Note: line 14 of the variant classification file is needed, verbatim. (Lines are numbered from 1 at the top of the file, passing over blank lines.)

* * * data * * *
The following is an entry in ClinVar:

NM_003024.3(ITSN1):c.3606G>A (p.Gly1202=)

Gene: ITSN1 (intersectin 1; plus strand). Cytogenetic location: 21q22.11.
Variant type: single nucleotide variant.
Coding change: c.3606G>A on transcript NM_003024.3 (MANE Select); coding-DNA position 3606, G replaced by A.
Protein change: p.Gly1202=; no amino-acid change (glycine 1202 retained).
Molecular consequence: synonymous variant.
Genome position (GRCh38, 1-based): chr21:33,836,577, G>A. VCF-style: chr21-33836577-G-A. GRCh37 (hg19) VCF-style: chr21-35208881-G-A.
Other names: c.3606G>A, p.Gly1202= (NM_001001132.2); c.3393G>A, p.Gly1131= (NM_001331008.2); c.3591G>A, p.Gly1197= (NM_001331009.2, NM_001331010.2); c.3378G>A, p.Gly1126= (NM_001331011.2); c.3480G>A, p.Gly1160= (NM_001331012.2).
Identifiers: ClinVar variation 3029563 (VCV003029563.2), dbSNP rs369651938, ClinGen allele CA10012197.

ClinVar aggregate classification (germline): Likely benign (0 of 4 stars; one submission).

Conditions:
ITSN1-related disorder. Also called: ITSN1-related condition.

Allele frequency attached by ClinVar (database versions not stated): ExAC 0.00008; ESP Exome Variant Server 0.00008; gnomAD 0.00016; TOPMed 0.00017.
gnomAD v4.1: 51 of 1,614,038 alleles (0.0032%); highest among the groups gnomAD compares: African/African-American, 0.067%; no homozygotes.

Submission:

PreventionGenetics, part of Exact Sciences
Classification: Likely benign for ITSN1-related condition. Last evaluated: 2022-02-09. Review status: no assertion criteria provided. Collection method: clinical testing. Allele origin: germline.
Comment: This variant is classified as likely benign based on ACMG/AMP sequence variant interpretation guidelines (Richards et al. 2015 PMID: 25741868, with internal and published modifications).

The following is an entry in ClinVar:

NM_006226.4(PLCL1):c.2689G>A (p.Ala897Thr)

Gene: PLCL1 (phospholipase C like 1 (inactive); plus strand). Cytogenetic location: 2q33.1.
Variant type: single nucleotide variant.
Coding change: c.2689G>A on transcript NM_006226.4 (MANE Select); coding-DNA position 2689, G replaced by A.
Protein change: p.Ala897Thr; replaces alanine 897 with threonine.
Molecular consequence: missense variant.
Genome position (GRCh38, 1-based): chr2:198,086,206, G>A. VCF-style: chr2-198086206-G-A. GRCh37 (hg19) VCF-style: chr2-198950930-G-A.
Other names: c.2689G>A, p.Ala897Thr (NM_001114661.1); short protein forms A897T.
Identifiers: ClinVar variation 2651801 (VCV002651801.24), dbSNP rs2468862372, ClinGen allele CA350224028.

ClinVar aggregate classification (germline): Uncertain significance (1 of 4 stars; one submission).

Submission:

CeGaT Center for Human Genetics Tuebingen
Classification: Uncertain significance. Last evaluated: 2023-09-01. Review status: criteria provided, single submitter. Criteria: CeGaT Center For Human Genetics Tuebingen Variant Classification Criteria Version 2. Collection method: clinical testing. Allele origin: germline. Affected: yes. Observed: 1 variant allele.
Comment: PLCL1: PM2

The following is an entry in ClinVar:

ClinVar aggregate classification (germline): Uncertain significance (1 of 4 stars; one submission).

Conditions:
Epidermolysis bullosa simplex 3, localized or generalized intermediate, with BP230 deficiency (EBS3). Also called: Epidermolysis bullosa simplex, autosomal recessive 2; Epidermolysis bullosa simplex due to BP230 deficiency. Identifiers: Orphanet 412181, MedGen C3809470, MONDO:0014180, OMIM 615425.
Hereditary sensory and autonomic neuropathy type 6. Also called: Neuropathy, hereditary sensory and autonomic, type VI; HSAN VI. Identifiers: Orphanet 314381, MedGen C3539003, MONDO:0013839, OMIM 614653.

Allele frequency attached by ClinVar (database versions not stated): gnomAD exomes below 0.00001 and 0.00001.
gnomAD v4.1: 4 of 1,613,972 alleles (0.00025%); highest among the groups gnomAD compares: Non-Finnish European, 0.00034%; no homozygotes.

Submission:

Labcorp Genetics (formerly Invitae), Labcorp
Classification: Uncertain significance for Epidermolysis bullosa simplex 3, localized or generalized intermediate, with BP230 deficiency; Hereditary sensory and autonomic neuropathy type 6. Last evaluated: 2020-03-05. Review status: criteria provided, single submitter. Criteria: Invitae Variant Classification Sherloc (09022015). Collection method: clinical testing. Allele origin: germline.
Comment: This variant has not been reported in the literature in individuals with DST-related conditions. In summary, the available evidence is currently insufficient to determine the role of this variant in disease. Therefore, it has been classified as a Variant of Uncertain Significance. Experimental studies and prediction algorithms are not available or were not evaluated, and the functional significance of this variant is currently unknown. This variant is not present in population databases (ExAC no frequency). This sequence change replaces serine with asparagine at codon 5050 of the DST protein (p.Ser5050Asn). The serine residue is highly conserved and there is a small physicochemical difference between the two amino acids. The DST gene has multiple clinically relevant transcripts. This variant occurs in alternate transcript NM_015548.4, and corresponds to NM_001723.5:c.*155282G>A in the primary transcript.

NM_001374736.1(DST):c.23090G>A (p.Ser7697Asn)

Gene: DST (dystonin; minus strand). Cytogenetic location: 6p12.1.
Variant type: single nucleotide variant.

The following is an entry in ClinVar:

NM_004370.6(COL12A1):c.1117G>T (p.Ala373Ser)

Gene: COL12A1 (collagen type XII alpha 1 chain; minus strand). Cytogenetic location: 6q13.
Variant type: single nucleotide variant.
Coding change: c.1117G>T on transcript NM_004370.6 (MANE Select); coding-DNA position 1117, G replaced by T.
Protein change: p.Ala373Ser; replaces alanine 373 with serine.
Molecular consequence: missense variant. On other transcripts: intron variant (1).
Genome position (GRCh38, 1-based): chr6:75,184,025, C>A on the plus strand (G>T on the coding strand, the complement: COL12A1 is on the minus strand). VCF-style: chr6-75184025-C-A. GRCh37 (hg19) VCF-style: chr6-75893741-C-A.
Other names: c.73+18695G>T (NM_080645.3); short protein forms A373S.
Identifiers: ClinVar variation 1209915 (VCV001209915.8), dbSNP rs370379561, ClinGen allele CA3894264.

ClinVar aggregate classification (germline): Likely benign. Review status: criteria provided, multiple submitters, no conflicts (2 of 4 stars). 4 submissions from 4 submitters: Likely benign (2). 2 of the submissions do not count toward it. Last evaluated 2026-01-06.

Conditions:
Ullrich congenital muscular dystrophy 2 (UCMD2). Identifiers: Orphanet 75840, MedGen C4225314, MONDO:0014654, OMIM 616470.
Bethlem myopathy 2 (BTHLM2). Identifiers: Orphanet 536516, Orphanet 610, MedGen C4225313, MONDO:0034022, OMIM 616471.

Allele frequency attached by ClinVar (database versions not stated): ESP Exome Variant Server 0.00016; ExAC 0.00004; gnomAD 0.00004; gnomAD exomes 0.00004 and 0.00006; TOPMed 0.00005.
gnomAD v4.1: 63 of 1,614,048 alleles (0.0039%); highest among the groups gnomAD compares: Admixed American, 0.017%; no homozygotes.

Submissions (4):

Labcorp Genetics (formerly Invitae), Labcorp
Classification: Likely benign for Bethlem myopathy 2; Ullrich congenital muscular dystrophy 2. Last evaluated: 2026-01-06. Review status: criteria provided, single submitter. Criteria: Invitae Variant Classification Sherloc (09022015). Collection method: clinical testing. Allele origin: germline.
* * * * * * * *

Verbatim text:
Allele frequency attached by ClinVar (database versions not stated): ExAC 0.00008; ESP Exome Variant Server 0.00008; gnomAD 0.00016; TOPMed 0.00017.